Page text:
Why It’s Important to Plan for Sub-Brands

HBO has recently made headlines after the launch of HBO Max, the media company’s third streaming platform after HBO Now and HBO Go. While many users have been excited to access the new content, a lot of the conversation has been dominated by confusion over the differences and benefits of each of the sub-brands.


Consistent Naming Structure

One of the main problems that HBO has encountered in this situation is naming. “Go,” “Now,” and “Max” don’t immediately signal much information to potential users. HBO seems to have realized this, as they recently announced that they would be “sunsetting” HBO Go altogether, renaming HBO Now as just “HBO”. While this move will probably be for the best in the long run, it’s a complication that could have been avoided if there had been a master strategy for streaming sub-brands.

According to the Los Angeles Times, “WarnerMedia used HBO to brand its new service because HBO has long been the gold standard for prestige television. But in trying to hold on to that patina of quality while also reaching out to a broader subscriber base, the company muddied its message.”

The main point of differentiation is that HBO Max offers an expanded range of content owned by WarnerMedia, most notably DC, Cartoon Network, the Harry Potter franchise, and beloved old TV shows such as Friends. Knowing that this is the direction of the sub-brand, it might have been more effective to launch the new platform as HBO Family, or even HBO Kids – a direct hit against popular newcomer Disney+. HBO’s ownership of properties like Sesame Street already gives them credibility in this space, and content offerings that aren’t family-oriented could have been redirected as upgrades to HBO Now.


This is a conundrum that any brand in any category could face as they extend their offerings. For example, Coca-Cola highlights the key selling point of their Coca-Cola Zero Sugar line (its flavor is very close to Classic Coca-Cola) in its advertising campaigns. If they only focused on the fact that it’s sugar-free, then it would be much harder for consumers to understand the practical differences between Coca-Cola Zero Sugar and Diet Coke. Even though it’s subtle, the naming differences also play an important role in consumers’ subconscious perception of the brands. The Zero Sugar brand leads with “Coca-Cola”, prioritizing association with the classic Coke taste. Meanwhile, Diet Coke starts with the “diet” descriptor, leading as a low-calorie drink with a lighter flavor.

Naming is one of the most important elements to developing effective sub-brands. In order to reach the right consumers, brands need to clearly communicate the benefits and audience for each sub-brand.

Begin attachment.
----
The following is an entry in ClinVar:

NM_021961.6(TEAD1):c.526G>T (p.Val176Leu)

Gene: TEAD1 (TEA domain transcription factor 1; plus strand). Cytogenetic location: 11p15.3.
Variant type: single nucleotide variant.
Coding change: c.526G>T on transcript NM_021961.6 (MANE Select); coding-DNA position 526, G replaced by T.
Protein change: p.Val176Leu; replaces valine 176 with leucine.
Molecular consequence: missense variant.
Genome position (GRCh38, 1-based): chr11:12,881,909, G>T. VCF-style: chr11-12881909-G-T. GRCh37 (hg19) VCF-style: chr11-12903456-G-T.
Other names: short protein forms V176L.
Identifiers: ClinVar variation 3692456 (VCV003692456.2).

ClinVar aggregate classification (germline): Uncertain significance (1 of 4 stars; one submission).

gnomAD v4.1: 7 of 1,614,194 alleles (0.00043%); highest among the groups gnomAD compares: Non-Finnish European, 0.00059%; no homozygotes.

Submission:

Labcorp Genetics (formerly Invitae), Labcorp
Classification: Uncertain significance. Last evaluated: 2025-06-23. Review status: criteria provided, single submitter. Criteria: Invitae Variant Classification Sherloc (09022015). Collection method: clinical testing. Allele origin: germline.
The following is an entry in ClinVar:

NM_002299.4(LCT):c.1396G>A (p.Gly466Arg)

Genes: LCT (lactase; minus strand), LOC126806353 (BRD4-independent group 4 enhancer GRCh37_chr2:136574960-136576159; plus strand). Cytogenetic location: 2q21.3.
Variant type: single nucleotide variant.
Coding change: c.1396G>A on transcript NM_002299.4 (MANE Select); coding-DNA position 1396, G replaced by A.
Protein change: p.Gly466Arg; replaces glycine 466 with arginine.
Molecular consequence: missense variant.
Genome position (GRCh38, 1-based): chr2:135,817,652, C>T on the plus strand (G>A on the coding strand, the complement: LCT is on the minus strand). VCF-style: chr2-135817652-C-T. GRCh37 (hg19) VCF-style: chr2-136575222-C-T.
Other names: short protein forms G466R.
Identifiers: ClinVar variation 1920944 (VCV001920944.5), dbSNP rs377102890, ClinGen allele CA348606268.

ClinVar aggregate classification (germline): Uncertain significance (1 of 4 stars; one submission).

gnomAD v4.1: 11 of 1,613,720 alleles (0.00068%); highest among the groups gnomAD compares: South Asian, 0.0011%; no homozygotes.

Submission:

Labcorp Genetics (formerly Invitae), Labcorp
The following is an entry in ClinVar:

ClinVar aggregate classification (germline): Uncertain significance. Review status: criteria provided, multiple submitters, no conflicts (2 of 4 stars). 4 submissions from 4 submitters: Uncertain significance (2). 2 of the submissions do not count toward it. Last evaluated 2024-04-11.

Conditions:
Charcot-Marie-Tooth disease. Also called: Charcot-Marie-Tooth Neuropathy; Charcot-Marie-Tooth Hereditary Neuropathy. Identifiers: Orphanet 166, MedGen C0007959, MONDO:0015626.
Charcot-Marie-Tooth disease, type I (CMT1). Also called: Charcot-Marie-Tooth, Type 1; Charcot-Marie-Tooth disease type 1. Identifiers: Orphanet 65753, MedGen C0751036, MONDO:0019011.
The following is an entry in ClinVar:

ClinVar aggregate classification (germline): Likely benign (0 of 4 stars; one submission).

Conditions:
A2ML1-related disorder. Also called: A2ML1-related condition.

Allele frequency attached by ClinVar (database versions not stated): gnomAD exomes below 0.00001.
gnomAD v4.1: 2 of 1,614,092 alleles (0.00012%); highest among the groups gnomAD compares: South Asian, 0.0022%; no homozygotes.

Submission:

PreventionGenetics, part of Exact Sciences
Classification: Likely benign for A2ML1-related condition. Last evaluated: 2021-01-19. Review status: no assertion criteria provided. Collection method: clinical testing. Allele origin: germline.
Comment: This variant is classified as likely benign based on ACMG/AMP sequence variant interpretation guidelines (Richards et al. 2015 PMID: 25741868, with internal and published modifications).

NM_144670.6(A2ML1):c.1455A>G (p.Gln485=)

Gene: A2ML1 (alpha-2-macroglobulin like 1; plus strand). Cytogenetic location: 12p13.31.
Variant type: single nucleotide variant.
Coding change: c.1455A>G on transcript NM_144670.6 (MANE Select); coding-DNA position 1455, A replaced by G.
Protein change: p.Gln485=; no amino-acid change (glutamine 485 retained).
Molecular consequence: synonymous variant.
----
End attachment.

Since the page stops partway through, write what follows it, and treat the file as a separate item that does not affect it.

Intentional Brand Image

 Besides the name, the most important element in planning sub-brands is the overall look and feel. In order to effectively strategize for brand spinoffs and expansions, the master brand must be well defined and understood.

Hilton is one of the strongest examples of this. The parent brand is known as a global leader in personalized hospitality, and each of their fifteen sub-brands has a distinct look, personality, and reason for being. The premium Waldorf Astoria brand, for example, delivers a luxury service to travelers. This is evident in every element of the brand experience, from the art deco logo to the glamorous interior design.

The DoubleTree by Hilton brand, by contrast, is an economy option for travelers who are interested in a more “homey” stay without all of the bells and whistles. Its branding exudes comfort and friendliness, and one of its most famous customer touchpoints is the warm cookie that the hotel gives to its guests upon arrival.

Hilton has gone out of their way to make sure that there is no confusion over their many sub-brands. The target markets, brand standards, and brand promises are all clearly defined, and this is carried through every element of design and messaging.

It may seem like hotel groups such as Hilton have an advantage, because they have more physical assets to help demonstrate the unique qualities of their sub-brands. However, brands across all categories should follow this example with clear direction and intention behind their websites, packaging, sales sheets, trade show materials, etc. With every asset aligned behind one single most important idea, it will be much easier for brand teams to develop effective sub-brands in the future.

The right name, look, and overall feeling are all necessary for producing successful sub-brands. If brand leaders know what they stand for and who they serve, they are on the right track for best communicating their brand’s distinct character and promises.  

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